The Role of CITES in Curbing Illegal Timber Trade
The world’s forests are being rapidly destroyed by a tidal wave of illegal logging, driven by an unregulated international trade in stolen wood. These forests are home to most of the species listed on the CITES Appendices. Though the international community has committed to take urgent action to tackle illegal logging and associated trade, listings on CITES are currently the only means by which consuming countries can halt shipments of illegally sourced timber and wood products.
Indonesia’s Appendix III listing of ramin (Gonystylus spp.), an endangered tree being logged illegally in National Parks, has proved that CITES can be a powerful tool in protecting forests from the scourge of timber theft. Though it is not the ultimate answer to the problem, where appropriate CITES could – and should – be doing much more. Further Appendix III listings of threatened tree species are justified and should be supported. Implementation and enforcement of Appendix III must also be improved.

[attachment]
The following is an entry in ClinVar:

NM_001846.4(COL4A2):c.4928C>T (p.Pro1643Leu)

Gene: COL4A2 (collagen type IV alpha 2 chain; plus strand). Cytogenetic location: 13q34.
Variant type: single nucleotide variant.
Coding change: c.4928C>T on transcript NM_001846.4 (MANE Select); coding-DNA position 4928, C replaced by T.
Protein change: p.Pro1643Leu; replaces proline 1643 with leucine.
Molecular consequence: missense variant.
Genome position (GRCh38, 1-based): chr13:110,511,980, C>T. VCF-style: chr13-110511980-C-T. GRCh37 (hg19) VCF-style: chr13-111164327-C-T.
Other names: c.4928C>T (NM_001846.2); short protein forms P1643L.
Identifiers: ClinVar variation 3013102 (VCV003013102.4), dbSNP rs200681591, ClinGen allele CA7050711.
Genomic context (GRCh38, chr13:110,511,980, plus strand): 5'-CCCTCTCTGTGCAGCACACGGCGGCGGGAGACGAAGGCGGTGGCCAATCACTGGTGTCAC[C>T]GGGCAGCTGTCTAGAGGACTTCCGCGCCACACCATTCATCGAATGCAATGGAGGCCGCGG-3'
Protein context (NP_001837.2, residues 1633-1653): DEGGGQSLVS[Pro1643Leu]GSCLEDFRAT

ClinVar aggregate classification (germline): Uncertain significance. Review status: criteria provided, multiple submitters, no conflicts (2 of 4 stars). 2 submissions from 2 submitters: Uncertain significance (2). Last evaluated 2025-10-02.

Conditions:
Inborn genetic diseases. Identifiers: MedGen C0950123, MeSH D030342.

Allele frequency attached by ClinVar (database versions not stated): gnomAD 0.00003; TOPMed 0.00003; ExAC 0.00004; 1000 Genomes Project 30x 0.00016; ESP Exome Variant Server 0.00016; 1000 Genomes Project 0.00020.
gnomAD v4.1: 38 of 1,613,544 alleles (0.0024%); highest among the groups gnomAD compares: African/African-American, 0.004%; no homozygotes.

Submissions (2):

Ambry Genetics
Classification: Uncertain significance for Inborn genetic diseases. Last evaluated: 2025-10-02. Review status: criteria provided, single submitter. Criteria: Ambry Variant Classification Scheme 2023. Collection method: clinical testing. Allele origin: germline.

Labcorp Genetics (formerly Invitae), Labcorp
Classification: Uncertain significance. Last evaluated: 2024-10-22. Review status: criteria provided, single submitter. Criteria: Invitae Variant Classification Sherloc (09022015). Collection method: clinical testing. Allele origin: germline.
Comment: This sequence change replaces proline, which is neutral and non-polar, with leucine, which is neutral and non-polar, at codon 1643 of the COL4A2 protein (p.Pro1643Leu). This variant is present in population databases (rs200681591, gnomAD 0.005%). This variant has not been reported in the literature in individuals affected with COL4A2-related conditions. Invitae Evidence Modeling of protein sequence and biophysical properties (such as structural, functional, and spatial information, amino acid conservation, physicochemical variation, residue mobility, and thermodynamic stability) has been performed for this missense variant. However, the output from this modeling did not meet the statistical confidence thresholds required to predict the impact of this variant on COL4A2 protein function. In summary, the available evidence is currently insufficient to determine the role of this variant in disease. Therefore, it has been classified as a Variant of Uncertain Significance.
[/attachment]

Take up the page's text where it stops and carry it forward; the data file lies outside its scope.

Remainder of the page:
Despite the success of the current listing, ramin remains under threat. The remnants of Malaysia’s ramin forests are being exploited unsustainably, despite nominal protection. Though ramin is banned from cutting and export in Indonesia – the only other significant range state – stolen wood continues to be laundered through neighbouring Malaysia in quantities which exceed the global annual legal supply. Experts agree that ramin qualifies for
inclusion on Appendix II, and such a listing would provide much needed additional protection. This listing should be supported, as should the inclusion of processed parts and products, which represent the vast majority of international trade.
Author: Telapak and EIA
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